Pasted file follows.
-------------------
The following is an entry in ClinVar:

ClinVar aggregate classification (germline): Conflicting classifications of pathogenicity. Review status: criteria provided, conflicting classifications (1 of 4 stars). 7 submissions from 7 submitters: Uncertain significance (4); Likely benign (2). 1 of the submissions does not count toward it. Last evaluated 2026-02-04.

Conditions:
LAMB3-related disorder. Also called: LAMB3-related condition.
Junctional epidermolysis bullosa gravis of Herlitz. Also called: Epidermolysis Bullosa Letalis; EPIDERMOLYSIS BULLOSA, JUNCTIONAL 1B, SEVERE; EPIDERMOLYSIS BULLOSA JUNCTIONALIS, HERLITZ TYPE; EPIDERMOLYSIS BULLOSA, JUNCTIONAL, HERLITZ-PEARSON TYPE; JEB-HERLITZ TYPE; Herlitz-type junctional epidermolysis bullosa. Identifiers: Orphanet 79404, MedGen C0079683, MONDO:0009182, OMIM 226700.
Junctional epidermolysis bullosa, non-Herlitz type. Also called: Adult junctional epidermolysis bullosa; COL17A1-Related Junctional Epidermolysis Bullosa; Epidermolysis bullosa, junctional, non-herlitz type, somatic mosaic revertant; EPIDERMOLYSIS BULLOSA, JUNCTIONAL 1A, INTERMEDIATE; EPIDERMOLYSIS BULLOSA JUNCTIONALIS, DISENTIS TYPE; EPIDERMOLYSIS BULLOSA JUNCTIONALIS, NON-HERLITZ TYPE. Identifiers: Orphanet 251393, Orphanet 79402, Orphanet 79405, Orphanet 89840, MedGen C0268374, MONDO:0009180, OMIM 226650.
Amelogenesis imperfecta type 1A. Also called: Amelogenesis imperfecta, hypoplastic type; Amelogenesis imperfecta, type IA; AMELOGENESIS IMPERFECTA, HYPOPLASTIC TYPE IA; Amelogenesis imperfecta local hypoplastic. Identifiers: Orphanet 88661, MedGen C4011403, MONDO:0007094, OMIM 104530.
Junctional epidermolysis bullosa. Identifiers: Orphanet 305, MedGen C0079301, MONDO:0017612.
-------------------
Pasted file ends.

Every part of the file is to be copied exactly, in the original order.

The following is an entry in ClinVar:

ClinVar aggregate classification (germline): Conflicting classifications of pathogenicity. Review status: criteria provided, conflicting classifications (1 of 4 stars). 7 submissions from 7 submitters: Uncertain significance (4); Likely benign (2). 1 of the submissions does not count toward it. Last evaluated 2026-02-04.

Conditions:
LAMB3-related disorder. Also called: LAMB3-related condition.
Junctional epidermolysis bullosa gravis of Herlitz. Also called: Epidermolysis Bullosa Letalis; EPIDERMOLYSIS BULLOSA, JUNCTIONAL 1B, SEVERE; EPIDERMOLYSIS BULLOSA JUNCTIONALIS, HERLITZ TYPE; EPIDERMOLYSIS BULLOSA, JUNCTIONAL, HERLITZ-PEARSON TYPE; JEB-HERLITZ TYPE; Herlitz-type junctional epidermolysis bullosa. Identifiers: Orphanet 79404, MedGen C0079683, MONDO:0009182, OMIM 226700.
Junctional epidermolysis bullosa, non-Herlitz type. Also called: Adult junctional epidermolysis bullosa; COL17A1-Related Junctional Epidermolysis Bullosa; Epidermolysis bullosa, junctional, non-herlitz type, somatic mosaic revertant; EPIDERMOLYSIS BULLOSA, JUNCTIONAL 1A, INTERMEDIATE; EPIDERMOLYSIS BULLOSA JUNCTIONALIS, DISENTIS TYPE; EPIDERMOLYSIS BULLOSA JUNCTIONALIS, NON-HERLITZ TYPE. Identifiers: Orphanet 251393, Orphanet 79402, Orphanet 79405, Orphanet 89840, MedGen C0268374, MONDO:0009180, OMIM 226650.
Amelogenesis imperfecta type 1A. Also called: Amelogenesis imperfecta, hypoplastic type; Amelogenesis imperfecta, type IA; AMELOGENESIS IMPERFECTA, HYPOPLASTIC TYPE IA; Amelogenesis imperfecta local hypoplastic. Identifiers: Orphanet 88661, MedGen C4011403, MONDO:0007094, OMIM 104530.
Junctional epidermolysis bullosa. Identifiers: Orphanet 305, MedGen C0079301, MONDO:0017612.